OPC Members Share Tchotchkes, Memories

About 100 OPC members and guests piled into the lower Manhattan apartment of board member Minky Worden and husband Gordon Crovitz on March 3 for the club’s first ever Tchotchke Night. The idea was for members to show-and-tell knick-knacks collected during their foreign travels.

OPC President Allan Dodds Frank set the tone for the evening by waving around a gigantic walrus penis bone he picked up during a stint with the Anchorage Daily News.

As guests feasted on an array of Chinese dumplings and enjoyed copious drinks, other highlights included Ron Allen’s Somali camel bell, the typewriter Bill Holstein used to get the scoop for UPI on the Soviet invasion of Afghanistan, and a ring given to a teenage Jacqueline Albert-Simon by the Chief in Charge in Samoa.

Jim Sterba produced a copy of the last secret communication sent out by the U.S. Embassy during the fall of Saigon. Fred Ferguson told us of hiding a walkie talkie under a baby carriage to dictate scoops from outside a Russian Mission on Long Island and Dong Kingman regaled the crowd with his improbable story of telling the world that Judy Garland had married again – in Hong Kong.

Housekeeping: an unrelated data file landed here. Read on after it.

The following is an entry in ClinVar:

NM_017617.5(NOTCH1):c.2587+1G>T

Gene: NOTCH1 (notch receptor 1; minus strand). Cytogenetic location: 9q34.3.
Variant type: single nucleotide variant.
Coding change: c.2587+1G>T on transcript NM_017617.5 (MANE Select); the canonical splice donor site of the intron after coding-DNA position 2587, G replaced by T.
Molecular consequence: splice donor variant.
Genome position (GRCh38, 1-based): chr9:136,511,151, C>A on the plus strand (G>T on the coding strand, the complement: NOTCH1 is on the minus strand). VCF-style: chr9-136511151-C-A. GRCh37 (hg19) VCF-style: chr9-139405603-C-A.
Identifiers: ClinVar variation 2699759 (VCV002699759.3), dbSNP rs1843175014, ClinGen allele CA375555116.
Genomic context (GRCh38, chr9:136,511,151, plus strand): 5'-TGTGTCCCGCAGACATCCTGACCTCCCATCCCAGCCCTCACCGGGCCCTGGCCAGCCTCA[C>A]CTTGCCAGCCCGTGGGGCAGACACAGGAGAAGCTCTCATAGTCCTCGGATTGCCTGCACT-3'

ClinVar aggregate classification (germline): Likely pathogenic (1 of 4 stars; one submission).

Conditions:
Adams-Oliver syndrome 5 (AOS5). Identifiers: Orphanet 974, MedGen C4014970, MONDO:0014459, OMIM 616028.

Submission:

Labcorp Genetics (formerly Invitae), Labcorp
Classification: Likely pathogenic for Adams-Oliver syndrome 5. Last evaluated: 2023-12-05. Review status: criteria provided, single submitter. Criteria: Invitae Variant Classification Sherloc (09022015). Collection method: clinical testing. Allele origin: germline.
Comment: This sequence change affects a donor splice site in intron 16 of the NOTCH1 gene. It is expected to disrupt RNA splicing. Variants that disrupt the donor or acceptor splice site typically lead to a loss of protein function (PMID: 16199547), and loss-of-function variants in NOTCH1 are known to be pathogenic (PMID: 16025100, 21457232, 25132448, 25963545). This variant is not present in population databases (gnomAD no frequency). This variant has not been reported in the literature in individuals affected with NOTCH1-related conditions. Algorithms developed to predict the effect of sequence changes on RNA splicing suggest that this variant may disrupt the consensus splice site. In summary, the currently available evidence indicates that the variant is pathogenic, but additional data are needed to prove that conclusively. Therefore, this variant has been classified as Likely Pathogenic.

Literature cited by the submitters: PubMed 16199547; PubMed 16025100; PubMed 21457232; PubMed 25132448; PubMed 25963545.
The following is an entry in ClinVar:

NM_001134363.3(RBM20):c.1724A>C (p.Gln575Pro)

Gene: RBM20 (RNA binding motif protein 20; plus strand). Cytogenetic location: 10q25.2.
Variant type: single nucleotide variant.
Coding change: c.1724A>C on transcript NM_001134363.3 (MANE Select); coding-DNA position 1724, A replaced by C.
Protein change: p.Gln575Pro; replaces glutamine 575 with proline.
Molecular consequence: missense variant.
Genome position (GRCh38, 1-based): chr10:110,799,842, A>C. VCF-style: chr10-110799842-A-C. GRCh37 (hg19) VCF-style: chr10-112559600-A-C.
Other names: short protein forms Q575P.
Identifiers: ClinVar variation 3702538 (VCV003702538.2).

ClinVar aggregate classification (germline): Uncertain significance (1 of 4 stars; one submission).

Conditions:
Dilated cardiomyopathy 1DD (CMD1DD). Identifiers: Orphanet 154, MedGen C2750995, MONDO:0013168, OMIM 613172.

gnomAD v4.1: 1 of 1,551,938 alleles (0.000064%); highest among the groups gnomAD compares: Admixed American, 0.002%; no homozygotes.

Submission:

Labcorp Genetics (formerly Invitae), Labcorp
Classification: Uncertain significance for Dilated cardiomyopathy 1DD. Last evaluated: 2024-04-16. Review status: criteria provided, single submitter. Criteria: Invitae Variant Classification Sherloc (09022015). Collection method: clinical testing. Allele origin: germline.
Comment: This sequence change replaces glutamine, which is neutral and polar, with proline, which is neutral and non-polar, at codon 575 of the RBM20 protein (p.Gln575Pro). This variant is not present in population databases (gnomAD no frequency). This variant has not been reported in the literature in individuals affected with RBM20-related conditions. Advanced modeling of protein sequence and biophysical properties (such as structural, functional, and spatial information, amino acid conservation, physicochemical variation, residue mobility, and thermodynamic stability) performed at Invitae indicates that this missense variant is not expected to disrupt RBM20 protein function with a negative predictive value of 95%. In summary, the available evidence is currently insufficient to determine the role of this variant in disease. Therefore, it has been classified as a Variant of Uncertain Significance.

A surprise guest: actor Robert Walden, who played reporter Joe Rossi on
“The Lou Grant Show, the television show about a newspaper that was a
big hit in the 1970s. Walden, who told a funny story about actually
trying to work as a reporter, was in effect a 3-D tchotchke. He came to
the party with his wife, Christy Carpenter, the COO of the Paley Center
for Media.

Philip Sherwell impressed the crowd with an array of brocaded and blinged-out leisure suits “liberated” from the closet of Uday Hussein after the 2003 fall of Baghdad.

Travis Fox shared a camouflaged and machine-gun toting Osama bin Laden doll purchased in Gaza that sings Marine Corps marching songs in Arabic-accented English.

Two members, Adam Ellick and Beth Knobel, actually brought the same tchotchke – mini burqas from Afghanistan. Ellick was told his was to be used as a bottle cover to hide alcohol from household help. Knobel disagreed, saying that the baby burqas were meant to shroud Barbie dolls. Crowd sentiment swayed toward Knobel in the burqa smack-down.